I read some stats that we had really good satisfaction levels. I cannot believe they are so high, not judging with a lot of the people I deal with.
Part of the satisfaction stats involve asking people at the end of the call if they’ll take a survey. I can’t believe that most of the people who are completely disillusioned – rightly or wrongly – with the service they have received – are either offered the chance to tell us what they really think, or if they are offered the chance, actually bother to take it; they’re more likely to just slam the phone down & tell everyone else how fucking useless the police are. Just check out the comments section of the Daily Mail & Sun whenever there is a story about how hopeless we are.
Because we cannot attend everything the public want us to attend, people are getting quite cute about the way they phrase their request for police.
You wouldn’t believe the amount of fights we go to where it turns out there is no fighting just a drunken, noisy party going on, or the amount of punch-ups where weapons of many & varied descriptions are sighted, only to be completely absent on police arrival.
I’m sure there are lots of occasions of peopleĂ‚Â assaultingĂ‚Â each other who have the temerity to lie to the police & say that they were merely having a discussion & don’t want to press any charges, but there are probably lots also of people genuinely just having animated discussions where the witness has been a little less than forthcoming with theĂ‚Â actuality of the raw facts.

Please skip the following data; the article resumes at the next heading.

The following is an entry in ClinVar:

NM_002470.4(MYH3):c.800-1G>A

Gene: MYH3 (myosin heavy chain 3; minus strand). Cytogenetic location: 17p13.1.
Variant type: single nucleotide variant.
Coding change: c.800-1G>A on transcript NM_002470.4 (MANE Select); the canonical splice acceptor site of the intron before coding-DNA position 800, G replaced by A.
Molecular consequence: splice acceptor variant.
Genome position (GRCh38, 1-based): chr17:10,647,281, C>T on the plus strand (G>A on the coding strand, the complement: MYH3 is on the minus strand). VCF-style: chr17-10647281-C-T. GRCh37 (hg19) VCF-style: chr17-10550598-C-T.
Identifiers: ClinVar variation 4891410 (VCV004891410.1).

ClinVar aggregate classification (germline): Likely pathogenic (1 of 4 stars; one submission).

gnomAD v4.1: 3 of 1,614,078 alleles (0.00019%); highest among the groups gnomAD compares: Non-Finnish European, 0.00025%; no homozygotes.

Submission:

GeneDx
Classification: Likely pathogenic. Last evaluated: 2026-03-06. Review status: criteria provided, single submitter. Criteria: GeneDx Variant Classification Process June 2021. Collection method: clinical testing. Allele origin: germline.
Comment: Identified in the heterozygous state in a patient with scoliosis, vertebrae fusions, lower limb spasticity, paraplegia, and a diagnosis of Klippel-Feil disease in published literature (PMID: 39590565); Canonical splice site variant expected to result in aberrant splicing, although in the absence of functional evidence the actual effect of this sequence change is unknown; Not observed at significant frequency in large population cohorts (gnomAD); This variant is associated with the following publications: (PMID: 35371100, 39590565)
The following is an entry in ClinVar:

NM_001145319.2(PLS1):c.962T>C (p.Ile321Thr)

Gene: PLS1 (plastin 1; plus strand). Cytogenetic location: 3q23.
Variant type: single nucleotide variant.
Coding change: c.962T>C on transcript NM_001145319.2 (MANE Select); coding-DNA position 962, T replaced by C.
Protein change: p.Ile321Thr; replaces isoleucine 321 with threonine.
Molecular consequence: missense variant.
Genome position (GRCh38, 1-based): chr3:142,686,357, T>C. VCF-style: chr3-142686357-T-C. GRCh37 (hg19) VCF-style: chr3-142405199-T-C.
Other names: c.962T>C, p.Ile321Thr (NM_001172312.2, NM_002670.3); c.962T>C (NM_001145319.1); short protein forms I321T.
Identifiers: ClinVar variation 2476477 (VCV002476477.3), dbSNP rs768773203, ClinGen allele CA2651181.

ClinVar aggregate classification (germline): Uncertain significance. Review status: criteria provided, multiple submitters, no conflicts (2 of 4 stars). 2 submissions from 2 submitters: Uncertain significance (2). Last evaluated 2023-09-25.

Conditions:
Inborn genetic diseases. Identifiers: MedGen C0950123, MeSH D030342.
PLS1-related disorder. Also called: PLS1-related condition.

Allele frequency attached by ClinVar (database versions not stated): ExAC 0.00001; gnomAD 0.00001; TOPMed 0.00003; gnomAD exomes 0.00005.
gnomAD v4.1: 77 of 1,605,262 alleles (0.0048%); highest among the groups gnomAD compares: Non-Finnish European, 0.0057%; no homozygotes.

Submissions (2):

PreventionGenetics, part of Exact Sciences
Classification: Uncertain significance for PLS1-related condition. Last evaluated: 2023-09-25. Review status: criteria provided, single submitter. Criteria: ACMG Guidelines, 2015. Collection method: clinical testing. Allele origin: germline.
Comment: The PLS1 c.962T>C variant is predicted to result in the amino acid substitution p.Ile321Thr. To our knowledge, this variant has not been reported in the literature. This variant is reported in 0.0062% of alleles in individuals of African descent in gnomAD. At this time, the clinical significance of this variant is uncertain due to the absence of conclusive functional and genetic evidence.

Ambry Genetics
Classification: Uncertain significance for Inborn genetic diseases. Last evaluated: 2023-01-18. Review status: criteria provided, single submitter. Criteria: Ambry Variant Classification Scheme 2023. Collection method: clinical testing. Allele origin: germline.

We had several noisy parties this last weekend. We don’t attend noisy parties any more, not unless people are fighting. I was reminded of the following joke.
His name is Luke Walsh-Pinnock – such a posh name for a common druggie – and he is currently serving four years for dealing Class A drugs, heroin & cocaine, after police raided his flat & caught him in the act of cutting up half a kilo heroin. A safe in his flat was found to contain more heroin and cocaine.
He is trying to sue the Met Police for a breach of his human rights, after they notified his neighbours that he had been locked up for drug dealing. The met printed 1,500 leaflets & distributed them to the area of Kilbrun, West London, where Walsh-Pillock lived. The notice said “Individuals dealing drugs will be arrested and prosecuted, the above (Walsh-Pinnock) is a prime example of police intention.”
A friend of his mother is quoted as saying:Ă‚Â “Luke’s been humiliated in his local community, which is against his human rights. We’ll take this to court.Ă‚Â He’s a good boy who is kind to his family.” A bit like saying Hitler was kind because he stroked his dog.
Chief Superintendent Matthew Gardner said: “We constantly target offenders and put them before the courts but often local people don’t know what has been done.Ă‚Â It is important that they are aware when criminals are put away and will no longer be blighting their communities.”
Today’s entry touches on yesterday’s & shows part of the reason why I never gave my DNA sample when I was a police officer and why I don’t agree that innocent people’s DNA records should be kept when they are not convicted of an offence; I simply don’t trust the authorities to keep my data safe.
Gwent Police are up in front of the Data Commissioner for breaches of the Data Protection Act when a member of staff emailed the results of 10,000 CRB checks to a journalist. The email with attached Exel spreadsheet was meant to go to colleagues within the police but one had a similar name to a journalist the staff member had previously emailed & the email software helpfully offered the journalist’s address in the autofill mode.